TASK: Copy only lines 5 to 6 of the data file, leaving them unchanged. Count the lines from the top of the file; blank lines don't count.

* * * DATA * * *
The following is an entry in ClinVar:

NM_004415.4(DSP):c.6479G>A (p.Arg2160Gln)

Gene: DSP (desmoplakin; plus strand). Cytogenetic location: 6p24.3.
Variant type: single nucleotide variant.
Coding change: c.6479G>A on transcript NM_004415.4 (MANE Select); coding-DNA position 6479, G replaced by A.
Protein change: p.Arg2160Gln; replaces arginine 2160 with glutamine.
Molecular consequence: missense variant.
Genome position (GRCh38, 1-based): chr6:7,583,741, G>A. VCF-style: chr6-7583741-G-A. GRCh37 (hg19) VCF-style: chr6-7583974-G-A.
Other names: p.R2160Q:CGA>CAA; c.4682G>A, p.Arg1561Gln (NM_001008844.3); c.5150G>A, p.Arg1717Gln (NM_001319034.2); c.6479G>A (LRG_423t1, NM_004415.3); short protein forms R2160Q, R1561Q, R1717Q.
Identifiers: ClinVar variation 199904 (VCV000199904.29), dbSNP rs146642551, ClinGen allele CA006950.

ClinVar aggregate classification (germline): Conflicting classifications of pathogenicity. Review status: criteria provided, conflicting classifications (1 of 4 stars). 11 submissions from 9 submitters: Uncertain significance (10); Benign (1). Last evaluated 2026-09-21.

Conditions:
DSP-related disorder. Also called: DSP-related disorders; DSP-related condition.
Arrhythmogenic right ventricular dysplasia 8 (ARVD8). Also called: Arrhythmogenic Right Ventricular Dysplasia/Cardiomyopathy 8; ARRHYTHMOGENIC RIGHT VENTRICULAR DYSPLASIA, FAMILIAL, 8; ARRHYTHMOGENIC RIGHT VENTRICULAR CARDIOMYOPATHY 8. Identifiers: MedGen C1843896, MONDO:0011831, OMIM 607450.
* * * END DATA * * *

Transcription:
Coding change: c.6479G>A on transcript NM_004415.4 (MANE Select); coding-DNA position 6479, G replaced by A.
Protein change: p.Arg2160Gln; replaces arginine 2160 with glutamine.